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Direct Bank Transfer

State Bank of India

Account Number-1234567890

Supported by

Oxfam Community Aid Abroad, Australia

Project Area

The project was implemented in the two districts, namely, Dhar and Sagar of Madhya Pradesh. It was implemented in total, 26 Primary Minor Forest Produce Cooperative Societies of the Sagar and Dhar districts.

About the Project

Madhya Pradesh has nearly one fourth of the country’s forests. Within the state, about 35% of the surface area is covered under forests. It has immense forest resources covering about one third of its total area. However, the potential of these resources as a source of livelihood is not fully tapped by the government. To some extent, the tendu leaf plucking and collection of minor forest products provide some income to 3 million rural poor.

The forests of M.P., produce 2.5 million standard bags, each bag contains 1000 bundles of 50 leaves in each bundle. MP is one of the largest producers of the tendu leaf in the country. In 1980, the state government changed the tendu leaf policies and collected tendu leaf through the state owned marketing entity Markfed on an experimental basis. However, this experiment did not increase the state revenue substantially. Hence, in 1984, the government formed the Madhya Pradesh State Minor Forest Produce Primary Cooperatives Federation (Madhya Pradesh Laghu Vanopj Sangha, Vyapar evam Vikas) business and development to collect tendu leaves directly from the pluckers.

The cooperatives at different levels have been registered and there had never been any political will to run the cooperatives, as they ought to be run as membership-based organizations. The tendu leaf industry is one of the largest profit making industries in MP and involves nearly 3 million workers, most of them are tribal workers. The forest department, which actually manages the industry as any other business, has no agenda of strengthening the cooperatives. In fact, the forest officials in the name of protecting the forest resources, are more in the role of harassing the people who live in the forest villages and depend on the forest resources for their livelihood and sustenance.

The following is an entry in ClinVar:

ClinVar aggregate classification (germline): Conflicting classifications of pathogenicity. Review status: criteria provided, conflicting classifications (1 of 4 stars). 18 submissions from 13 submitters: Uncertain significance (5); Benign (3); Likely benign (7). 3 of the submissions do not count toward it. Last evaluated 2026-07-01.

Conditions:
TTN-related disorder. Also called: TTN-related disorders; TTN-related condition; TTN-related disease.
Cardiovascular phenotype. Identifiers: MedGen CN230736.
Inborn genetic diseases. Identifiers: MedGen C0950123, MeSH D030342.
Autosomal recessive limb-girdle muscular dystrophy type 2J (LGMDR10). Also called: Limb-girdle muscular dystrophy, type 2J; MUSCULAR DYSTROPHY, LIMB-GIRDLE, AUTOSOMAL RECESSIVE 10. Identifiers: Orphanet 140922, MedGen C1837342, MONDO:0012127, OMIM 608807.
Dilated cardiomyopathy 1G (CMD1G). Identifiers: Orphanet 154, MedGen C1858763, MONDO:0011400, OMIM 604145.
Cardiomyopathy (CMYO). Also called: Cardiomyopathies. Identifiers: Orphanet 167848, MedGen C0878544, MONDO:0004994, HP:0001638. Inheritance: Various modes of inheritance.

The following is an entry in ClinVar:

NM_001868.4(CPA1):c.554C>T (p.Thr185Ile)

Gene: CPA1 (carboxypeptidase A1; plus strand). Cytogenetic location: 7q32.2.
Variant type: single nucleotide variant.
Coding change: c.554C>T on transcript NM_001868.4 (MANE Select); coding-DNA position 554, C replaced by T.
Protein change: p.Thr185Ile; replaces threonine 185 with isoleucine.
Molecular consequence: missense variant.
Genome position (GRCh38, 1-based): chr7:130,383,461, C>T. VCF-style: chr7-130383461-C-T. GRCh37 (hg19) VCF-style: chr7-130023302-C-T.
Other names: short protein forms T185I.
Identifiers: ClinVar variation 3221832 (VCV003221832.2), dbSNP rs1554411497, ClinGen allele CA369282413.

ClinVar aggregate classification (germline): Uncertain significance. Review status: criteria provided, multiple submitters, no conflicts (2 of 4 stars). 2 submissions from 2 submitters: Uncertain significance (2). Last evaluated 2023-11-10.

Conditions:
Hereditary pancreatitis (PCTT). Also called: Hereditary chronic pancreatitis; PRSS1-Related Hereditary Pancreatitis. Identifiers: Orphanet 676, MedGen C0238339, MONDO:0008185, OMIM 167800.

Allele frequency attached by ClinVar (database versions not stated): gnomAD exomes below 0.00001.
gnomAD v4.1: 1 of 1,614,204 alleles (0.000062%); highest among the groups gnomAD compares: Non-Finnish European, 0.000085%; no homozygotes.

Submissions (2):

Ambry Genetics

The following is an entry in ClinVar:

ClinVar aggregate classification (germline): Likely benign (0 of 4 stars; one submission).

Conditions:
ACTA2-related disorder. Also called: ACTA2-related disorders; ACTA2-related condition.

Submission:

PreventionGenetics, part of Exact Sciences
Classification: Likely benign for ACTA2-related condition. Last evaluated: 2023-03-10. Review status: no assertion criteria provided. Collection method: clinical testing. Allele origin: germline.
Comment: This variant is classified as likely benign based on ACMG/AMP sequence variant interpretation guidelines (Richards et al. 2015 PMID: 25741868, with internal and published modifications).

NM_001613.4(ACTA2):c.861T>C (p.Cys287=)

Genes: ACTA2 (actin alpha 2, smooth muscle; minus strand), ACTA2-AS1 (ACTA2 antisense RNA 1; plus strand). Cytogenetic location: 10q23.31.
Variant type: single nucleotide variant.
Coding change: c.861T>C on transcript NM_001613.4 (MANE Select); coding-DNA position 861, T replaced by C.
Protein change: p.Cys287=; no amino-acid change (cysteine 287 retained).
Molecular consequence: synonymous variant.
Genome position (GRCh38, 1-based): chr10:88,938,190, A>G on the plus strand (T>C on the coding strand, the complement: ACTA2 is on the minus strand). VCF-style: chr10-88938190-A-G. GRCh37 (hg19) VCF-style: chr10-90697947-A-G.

The training programs were conducted for the Board members, Managers and phad munshi of the cooperative society to run the society by themselves. The training material, training manuals were prepared for the board members, phad munshis and managers of the forest cooperative with the help of the academy. In this training manual, we tried to simplify the forest policies, rules and regulation of the cooperatives act, the rights of the members in cooperatives, rights and duties of board member and managers.
The policy advocacy was done with the Madhya Pradesh Minor Forest Produce Federation for operating them at their own and in favour of forest workers.